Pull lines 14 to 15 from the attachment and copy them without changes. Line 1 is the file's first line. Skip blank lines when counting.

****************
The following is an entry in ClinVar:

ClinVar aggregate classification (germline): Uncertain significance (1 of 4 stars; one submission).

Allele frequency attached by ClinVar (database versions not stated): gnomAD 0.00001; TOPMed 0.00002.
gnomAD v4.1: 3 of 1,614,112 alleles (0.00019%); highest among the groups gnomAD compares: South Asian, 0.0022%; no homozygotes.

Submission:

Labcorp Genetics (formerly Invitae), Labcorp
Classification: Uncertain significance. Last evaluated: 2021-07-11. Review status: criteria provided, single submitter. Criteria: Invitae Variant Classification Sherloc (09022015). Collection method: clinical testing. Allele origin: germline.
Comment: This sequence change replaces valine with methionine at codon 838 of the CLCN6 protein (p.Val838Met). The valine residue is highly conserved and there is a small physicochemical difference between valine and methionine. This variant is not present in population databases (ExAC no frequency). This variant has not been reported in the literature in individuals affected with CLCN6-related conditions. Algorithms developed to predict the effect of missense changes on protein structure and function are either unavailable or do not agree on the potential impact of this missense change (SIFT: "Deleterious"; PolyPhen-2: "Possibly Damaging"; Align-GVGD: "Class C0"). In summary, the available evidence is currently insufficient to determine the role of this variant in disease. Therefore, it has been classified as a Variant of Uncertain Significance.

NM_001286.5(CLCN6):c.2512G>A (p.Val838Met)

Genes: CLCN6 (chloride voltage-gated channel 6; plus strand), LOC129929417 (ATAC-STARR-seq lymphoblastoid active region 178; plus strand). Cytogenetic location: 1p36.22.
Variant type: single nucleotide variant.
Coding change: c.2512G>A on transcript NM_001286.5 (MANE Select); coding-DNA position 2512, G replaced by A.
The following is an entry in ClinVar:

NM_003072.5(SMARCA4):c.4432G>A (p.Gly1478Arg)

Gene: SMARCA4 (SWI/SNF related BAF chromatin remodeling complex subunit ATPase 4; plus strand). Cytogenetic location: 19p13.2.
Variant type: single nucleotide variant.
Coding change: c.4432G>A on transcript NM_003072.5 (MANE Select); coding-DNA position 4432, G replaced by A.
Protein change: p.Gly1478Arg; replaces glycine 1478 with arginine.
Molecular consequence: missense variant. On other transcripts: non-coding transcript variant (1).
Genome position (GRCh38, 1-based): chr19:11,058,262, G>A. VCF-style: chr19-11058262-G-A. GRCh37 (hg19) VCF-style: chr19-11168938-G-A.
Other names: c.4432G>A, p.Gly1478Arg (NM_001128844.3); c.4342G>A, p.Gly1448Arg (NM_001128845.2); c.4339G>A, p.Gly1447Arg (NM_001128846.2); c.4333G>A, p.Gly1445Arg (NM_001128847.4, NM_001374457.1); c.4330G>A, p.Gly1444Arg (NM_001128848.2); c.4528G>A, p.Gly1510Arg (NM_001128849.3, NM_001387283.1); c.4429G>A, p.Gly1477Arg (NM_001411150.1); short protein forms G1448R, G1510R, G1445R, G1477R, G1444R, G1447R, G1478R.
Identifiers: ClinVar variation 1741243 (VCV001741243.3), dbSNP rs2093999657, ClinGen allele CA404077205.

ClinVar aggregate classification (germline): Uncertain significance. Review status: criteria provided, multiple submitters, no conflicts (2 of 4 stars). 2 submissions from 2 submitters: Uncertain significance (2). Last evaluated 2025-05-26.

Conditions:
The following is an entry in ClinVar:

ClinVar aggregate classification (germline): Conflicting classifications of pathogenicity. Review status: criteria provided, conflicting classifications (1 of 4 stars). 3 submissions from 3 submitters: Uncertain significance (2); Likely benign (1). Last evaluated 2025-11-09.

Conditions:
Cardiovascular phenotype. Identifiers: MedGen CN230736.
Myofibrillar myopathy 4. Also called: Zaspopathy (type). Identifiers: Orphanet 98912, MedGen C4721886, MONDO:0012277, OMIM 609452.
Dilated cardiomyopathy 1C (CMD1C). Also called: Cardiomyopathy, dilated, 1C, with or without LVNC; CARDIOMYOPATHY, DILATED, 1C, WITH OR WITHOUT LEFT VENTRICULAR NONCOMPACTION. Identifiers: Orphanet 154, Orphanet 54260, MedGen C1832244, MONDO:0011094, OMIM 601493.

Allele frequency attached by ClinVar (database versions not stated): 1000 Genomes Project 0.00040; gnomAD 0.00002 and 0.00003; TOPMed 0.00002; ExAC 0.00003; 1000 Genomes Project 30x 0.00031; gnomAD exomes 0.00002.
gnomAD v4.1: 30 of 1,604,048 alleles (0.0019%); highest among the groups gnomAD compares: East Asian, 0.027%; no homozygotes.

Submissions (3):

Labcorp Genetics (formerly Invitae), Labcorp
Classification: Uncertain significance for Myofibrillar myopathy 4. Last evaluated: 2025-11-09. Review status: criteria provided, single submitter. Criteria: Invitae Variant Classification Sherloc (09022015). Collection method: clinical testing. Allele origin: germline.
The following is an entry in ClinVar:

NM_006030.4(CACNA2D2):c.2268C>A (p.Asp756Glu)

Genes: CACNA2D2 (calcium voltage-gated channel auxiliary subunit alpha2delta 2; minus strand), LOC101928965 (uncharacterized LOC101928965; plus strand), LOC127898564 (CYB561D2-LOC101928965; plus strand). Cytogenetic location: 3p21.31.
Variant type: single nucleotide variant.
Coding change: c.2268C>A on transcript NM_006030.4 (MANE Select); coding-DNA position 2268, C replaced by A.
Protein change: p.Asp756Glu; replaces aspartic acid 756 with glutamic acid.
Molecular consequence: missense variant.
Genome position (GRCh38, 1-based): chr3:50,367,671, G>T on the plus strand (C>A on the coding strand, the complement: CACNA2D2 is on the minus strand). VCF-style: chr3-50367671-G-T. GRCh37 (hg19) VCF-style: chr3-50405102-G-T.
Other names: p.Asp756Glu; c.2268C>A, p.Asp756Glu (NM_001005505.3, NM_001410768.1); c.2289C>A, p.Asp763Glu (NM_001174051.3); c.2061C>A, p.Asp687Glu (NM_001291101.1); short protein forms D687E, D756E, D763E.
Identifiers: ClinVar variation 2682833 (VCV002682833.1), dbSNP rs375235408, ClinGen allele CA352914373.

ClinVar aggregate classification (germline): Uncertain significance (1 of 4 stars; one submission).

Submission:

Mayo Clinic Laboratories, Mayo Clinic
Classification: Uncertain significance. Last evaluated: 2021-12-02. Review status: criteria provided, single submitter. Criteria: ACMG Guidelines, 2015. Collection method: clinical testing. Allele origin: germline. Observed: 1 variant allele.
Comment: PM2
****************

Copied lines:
NM_003072.5(SMARCA4):c.4432G>A (p.Gly1478Arg)

Gene: SMARCA4 (SWI/SNF related BAF chromatin remodeling complex subunit ATPase 4; plus strand). Cytogenetic location: 19p13.2.